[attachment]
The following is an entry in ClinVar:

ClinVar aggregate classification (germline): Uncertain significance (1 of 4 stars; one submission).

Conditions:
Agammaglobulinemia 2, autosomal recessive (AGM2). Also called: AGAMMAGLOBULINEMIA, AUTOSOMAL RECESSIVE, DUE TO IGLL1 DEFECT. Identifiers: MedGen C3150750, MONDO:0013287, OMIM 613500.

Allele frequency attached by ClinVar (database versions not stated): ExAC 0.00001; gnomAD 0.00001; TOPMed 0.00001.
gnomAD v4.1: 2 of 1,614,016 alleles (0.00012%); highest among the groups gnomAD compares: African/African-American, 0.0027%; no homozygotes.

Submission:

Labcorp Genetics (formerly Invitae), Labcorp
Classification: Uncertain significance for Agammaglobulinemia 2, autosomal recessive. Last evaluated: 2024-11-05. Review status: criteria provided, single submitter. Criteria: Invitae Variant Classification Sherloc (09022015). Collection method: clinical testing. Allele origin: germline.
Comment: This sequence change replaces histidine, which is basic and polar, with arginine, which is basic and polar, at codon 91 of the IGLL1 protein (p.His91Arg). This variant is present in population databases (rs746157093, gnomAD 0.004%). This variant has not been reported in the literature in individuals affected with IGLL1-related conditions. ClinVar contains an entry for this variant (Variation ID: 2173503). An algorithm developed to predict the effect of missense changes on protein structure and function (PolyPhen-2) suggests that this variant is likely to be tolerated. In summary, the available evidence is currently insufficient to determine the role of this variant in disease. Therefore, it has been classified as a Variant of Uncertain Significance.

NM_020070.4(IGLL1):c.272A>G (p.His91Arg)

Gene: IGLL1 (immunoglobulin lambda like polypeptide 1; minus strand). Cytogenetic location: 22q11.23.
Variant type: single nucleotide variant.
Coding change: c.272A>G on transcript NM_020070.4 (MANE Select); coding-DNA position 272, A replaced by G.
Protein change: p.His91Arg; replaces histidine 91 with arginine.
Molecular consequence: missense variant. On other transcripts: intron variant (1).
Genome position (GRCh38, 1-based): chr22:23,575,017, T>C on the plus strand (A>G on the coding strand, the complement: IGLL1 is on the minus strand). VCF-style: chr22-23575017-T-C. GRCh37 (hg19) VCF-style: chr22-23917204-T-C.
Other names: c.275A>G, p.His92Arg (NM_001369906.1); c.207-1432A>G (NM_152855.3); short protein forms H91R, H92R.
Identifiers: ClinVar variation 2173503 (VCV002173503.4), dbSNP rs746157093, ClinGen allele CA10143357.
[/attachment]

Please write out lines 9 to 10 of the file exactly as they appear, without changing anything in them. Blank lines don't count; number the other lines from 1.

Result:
Classification: Uncertain significance for Agammaglobulinemia 2, autosomal recessive. Last evaluated: 2024-11-05. Review status: criteria provided, single submitter. Criteria: Invitae Variant Classification Sherloc (09022015). Collection method: clinical testing. Allele origin: germline.
Comment: This sequence change replaces histidine, which is basic and polar, with arginine, which is basic and polar, at codon 91 of the IGLL1 protein (p.His91Arg). This variant is present in population databases (rs746157093, gnomAD 0.004%). This variant has not been reported in the literature in individuals affected with IGLL1-related conditions. ClinVar contains an entry for this variant (Variation ID: 2173503). An algorithm developed to predict the effect of missense changes on protein structure and function (PolyPhen-2) suggests that this variant is likely to be tolerated. In summary, the available evidence is currently insufficient to determine the role of this variant in disease. Therefore, it has been classified as a Variant of Uncertain Significance.